The tension between privacy, security, sharing and impermanence that began gathering steam last year will come to the fore this year. The Edward Snowden revelations echoed loudest through the technology business, with companies including Google, Apple, Microsoft and Yahoo all implicated in the US National Security Agency’s (NSA) scooping up of huge amounts of data. That, of course, is their business — but it is generally done with their users’ permission.
Privacy and security are becoming intertwined, though they are different. Privacy is about the right not to be overlooked; security is about the systems that ensure it. Yet we are happy to sacrifice a form of privacy, our personal data, in return for clear benefits. That is why systems like Google Now — which try to tell you useful information before you ask for it, such as delayed trains on your commute, or hotels near your arrival points in a new city — are accepted. We would like computers to do such boring stuff as working out if our day is going to be derailed, but we do not want that shared with other people.
And what we do share is becoming both more permanent and more transient. Facebook’s growth continues and people commit more and more to it. Yet at the same time a younger generation is adopting services such as Snapchat, whose key feature is impermanence: You take a photo, send it and within seconds of it being viewed, it is gone. The Web is blown away by the morning wind. That Snapchat was offered US$3 billion by Facebook (it declined) shows how important it is becoming to leave no trace in the modern world. The device on which all this privacy, security and sharing happens is increasingly, of course, the smartphone. The PC is no longer dominant and the new battleground for our trust is the device that we hold in our hands — and of which more than a billion will be sold during the year. However, is what we do on our mobile phone private? Is it secure? Apps give us the promise of privacy yet sometimes break it (some grab details without permission) and, when it comes to security, the hacking of telephones by the NSA and the UK’s Government Communications Headquarters (the secret agency responsible for signals intelligence) demonstrates that the battle does not end — it just moves to a new platform.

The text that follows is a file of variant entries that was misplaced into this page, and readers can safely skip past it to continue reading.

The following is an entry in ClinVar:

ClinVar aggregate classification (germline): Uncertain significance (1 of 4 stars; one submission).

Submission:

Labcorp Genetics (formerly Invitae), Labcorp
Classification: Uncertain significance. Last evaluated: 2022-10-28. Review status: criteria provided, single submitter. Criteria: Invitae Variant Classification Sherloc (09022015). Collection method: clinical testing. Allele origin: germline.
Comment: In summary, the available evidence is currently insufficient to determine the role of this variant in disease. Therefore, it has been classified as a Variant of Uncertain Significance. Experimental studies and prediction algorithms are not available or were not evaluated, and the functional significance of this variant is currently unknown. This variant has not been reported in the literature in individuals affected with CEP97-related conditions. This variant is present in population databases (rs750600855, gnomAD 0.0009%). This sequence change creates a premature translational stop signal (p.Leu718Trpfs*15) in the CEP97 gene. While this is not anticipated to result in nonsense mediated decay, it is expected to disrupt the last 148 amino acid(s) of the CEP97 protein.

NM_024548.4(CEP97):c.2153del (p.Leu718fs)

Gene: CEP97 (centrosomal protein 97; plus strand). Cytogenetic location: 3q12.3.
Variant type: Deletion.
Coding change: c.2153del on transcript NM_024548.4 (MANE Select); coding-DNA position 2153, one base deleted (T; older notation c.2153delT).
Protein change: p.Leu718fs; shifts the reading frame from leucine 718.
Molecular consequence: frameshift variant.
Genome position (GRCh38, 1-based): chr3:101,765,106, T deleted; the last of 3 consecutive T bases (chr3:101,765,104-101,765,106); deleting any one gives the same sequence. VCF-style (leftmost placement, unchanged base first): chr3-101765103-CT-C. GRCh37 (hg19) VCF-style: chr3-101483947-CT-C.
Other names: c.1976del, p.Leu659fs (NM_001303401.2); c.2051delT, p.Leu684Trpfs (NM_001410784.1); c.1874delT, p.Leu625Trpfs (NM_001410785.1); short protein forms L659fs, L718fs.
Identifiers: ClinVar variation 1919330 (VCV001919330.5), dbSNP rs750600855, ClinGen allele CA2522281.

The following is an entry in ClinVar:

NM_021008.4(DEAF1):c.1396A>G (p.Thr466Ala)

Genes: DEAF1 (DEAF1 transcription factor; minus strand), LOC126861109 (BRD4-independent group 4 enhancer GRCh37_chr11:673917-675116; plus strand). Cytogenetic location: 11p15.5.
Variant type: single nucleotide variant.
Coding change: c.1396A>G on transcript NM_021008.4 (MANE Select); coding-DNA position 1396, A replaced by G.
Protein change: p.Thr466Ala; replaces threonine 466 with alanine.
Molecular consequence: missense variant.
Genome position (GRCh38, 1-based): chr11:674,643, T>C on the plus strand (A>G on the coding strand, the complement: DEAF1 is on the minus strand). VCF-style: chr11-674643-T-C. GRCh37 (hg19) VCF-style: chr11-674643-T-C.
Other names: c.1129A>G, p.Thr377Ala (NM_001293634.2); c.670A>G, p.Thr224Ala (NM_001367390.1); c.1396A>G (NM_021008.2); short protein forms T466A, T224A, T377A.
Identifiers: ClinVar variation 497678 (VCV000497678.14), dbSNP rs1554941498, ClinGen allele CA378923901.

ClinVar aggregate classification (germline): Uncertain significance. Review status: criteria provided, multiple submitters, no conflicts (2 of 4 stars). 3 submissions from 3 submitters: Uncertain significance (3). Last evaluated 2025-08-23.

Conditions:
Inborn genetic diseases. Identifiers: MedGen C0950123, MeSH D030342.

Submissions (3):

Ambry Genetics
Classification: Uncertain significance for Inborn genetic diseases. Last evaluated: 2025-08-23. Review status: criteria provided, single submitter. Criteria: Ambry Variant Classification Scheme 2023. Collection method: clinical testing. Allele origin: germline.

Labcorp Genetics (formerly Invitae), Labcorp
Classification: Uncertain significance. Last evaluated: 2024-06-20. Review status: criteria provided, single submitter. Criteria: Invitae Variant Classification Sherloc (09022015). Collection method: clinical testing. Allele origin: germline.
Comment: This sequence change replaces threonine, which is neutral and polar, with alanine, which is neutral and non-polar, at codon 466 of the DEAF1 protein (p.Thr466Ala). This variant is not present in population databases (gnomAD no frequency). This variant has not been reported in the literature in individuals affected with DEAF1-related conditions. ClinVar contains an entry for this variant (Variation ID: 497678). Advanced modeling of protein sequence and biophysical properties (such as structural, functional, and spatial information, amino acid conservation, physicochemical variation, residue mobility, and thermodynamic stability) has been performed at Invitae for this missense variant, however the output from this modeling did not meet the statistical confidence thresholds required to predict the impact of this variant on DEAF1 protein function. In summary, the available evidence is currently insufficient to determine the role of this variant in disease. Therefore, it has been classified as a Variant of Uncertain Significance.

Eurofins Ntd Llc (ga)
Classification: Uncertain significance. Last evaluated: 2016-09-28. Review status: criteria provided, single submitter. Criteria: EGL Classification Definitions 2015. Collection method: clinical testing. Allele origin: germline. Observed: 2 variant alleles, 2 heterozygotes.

By Alice Fisher
British names are going to be the big news in fashion this year. Over the past 12 months Kering and LVMH — the two biggest fashion conglomerates in the world — have invested heavily in British design talent and this year will bring the results of that injection of money.
In September last year, LVMH bought a 51 percent stake in shoe designer Nicholas Kirkwood’s accessories company and a minority share in the JW Anderson label. Designer Jonathan Anderson was also appointed creative director of the Loewe luxury leather goods brand, another of LVMH’s companies. This investment came months after Kering bought a majority stake in Christopher Kane’s label. After the deal, Anderson described LVMH as “the Oxford University of luxury goods,” a perfect description for the way this sort of investment will help him develop his creativity and improve his company’s infrastructure. Expect all three names to dominate the international fashion stage in months to come
British models are also heading for world domination. Cara Delevingne was the most-Googled fashion name last year — beating Kate Moss to the top spot. As well as starring in advertising campaigns for Saint Laurent and lingerie brand La Perla, the model is diversifying into acting this year. She is now shooting a feature film, The Face of An Angel, out this year. However, the new name to watch in British modeling is Malaika Firth. The 19-year-old from Essex, southeast England, starred in her first advertising campaign for last year’s autumn/winter season. It was for Prada, one of the most influential companies in the fashion industry. This made Firth the first black model to appear in a Prada campaign since 1994, when it used Naomi Campbell in its autumn campaign. Firth has also been named as one of the stars of Burberry’s spring campaign.